A new report looks at the widespread impact of daylight saving time and how circadian disruptions affect every aspect of our sleep and health. We talk to lead author, Dr Miguel Meira e Cruz about the scientific consensus that’s building about the harmful effects of DST.
02:45 Introducing Dr Miguel Meira e Cruz
04:13 Recent proposals to abolish Daylight Saving Time (DST)
06:11 The origins and history of Daylight Saving Time
09:33 Sleep is only one of the manyfunctions affected by DST
11:27 How DST impacts onsleep loss and circadian disruption
12:24 The difficulty of making associations between DST and sleep loss
13:45 Why sleep-related road traffic accidents are worse than drunk driving accidents
14:52 Does DST affect ethical decision making?
16:27 Why DST is not the same as jet-lag
20:14 The emerging field of circadian medicine
22:52 Chronopharmacology – the importance of taking medicines at the right time
25:10 Why permanent standard (winter) time is the appropriate time to maintain
Last year, the European Union proposed putting a permanent end to Daylight Saving Time (DST), the twice yearly practice of changing the clocks in order to maximise the amount of daylight during longer winter evenings.
But apart from the discussion around the economic advantages or disadvantages of DST, there’s been little public debate, or enquiry into what’s arguably a much more important factor – the widespread health impacts of disrupting our circadian clocks twice a year.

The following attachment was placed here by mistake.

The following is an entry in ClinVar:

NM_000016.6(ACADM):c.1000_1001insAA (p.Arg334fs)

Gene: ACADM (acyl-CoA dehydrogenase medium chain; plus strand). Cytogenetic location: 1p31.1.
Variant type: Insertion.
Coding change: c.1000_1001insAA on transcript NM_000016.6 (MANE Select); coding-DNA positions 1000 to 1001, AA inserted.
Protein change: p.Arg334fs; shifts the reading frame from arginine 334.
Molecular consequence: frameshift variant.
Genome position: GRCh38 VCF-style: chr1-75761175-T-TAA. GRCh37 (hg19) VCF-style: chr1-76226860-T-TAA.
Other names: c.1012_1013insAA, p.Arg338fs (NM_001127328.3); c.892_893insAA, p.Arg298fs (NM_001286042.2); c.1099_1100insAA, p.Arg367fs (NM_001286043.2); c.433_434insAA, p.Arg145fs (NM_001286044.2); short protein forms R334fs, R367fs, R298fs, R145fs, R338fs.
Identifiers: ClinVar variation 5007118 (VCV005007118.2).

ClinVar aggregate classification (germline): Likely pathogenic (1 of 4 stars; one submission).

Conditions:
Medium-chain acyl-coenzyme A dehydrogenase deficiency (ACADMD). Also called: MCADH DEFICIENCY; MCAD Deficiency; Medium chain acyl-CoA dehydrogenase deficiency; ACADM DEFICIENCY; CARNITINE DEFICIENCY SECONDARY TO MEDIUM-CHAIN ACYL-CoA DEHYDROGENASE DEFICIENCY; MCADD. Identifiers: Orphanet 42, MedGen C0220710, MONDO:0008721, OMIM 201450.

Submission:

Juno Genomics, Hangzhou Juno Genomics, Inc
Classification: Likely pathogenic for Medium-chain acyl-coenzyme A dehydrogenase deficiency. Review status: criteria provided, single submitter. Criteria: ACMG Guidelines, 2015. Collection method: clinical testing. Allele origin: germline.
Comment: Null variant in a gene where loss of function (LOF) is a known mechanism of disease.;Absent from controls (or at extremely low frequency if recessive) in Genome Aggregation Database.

The most obvious impact of DST is how it affects our sleep patterns. And indeed, studies have suggested many associations between fatigue related accidents and reduced cognitive functions around the time of the clocks changing.
However, new research, in the field of circadian medicine is revealing that widespread circadian disruptions such as those caused by daylight saving time could be having a far wider impact on our health than previously thought.
In this episode we speak to researcher and sleep scientist Professor Miguel Meira e Cruz about a new report he has co-authored which examines the many detrimental effects of daylight saving time on our circadian timing system.
This Episode’s Guest
Dr Miguel Meira e Cruz is an academic researcher, professor and coordinator of the postgraduate course in Chronobiology and Sleep Medicine at CESPU, Porto, Lisbon. He is an affiliate of the Pulmonary Function Laboratory of the Cardiovascular Center, University of Lisbon, where he coordinates the sleep unit.